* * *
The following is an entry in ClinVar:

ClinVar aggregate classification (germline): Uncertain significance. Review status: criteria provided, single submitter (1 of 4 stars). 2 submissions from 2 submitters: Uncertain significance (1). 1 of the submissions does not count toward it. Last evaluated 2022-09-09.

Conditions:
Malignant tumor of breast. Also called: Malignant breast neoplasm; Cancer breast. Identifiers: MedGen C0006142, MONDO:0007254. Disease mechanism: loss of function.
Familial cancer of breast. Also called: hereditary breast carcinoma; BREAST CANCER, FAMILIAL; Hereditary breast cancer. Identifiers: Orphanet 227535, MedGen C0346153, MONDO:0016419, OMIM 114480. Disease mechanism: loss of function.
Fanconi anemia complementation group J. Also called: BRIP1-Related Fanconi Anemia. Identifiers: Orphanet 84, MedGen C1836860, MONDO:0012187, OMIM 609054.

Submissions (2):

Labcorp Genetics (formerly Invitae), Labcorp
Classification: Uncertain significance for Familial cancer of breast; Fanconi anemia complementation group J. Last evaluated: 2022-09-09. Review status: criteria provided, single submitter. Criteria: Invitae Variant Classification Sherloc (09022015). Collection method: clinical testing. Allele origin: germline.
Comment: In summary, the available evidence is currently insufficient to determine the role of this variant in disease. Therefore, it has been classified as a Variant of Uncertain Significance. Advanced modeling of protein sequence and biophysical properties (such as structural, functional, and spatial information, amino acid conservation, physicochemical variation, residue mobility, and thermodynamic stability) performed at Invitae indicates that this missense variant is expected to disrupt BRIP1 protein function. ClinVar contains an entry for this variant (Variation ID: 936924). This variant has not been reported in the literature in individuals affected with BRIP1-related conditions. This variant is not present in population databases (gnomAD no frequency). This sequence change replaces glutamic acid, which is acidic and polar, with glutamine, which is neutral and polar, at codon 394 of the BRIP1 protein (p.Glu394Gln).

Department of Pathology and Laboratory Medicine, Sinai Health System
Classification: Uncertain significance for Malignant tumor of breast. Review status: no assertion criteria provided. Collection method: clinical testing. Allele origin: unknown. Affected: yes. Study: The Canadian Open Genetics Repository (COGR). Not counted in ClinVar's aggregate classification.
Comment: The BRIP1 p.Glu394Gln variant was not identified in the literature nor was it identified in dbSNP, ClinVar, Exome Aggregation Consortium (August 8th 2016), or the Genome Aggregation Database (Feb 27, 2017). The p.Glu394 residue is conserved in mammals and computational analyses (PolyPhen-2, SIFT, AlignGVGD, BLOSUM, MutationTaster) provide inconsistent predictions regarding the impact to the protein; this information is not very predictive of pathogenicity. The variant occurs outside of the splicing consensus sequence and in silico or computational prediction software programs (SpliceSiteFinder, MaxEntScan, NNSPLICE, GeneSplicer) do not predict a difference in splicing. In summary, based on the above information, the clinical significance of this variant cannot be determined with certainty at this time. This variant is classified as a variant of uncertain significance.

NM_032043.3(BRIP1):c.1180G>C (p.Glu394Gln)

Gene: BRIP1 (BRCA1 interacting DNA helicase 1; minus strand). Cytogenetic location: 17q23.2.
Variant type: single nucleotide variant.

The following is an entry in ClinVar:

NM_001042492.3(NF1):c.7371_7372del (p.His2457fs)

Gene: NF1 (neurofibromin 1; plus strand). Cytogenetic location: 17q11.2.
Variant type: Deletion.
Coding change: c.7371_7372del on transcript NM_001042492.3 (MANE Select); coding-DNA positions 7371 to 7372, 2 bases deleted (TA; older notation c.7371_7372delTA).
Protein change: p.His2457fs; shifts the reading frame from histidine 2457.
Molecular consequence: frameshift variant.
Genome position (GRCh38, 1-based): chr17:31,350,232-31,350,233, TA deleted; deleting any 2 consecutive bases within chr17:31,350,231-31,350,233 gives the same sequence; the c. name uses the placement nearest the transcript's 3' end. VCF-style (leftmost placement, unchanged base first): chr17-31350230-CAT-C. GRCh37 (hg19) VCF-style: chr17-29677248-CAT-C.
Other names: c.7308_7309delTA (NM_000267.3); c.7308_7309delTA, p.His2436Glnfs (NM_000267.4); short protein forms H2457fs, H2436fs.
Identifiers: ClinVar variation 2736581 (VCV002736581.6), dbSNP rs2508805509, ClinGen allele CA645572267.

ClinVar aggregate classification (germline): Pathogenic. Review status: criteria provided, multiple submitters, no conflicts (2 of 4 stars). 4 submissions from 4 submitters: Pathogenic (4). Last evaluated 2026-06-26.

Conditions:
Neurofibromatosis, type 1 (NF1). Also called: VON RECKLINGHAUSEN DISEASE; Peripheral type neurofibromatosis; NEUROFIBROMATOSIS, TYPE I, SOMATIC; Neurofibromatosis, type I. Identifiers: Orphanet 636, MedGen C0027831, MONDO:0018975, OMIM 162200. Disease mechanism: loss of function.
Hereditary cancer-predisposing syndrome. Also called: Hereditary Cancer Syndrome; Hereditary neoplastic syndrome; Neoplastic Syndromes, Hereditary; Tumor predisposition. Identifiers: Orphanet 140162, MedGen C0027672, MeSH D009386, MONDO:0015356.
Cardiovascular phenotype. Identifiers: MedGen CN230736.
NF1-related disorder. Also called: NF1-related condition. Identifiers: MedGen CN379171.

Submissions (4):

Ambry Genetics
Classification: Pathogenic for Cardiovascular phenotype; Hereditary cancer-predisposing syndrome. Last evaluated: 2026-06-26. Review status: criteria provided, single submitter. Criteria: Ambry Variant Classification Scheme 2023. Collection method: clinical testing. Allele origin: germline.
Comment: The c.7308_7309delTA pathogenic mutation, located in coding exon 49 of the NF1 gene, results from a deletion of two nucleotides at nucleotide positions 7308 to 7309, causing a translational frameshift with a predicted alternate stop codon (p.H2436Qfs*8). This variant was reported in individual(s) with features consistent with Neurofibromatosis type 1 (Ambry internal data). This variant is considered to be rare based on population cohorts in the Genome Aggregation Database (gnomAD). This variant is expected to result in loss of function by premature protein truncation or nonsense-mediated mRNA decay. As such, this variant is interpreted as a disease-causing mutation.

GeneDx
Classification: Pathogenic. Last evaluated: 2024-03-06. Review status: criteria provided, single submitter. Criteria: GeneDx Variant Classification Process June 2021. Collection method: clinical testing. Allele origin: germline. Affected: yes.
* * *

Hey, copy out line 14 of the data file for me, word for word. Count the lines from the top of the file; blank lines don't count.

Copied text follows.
NM_032043.3(BRIP1):c.1180G>C (p.Glu394Gln)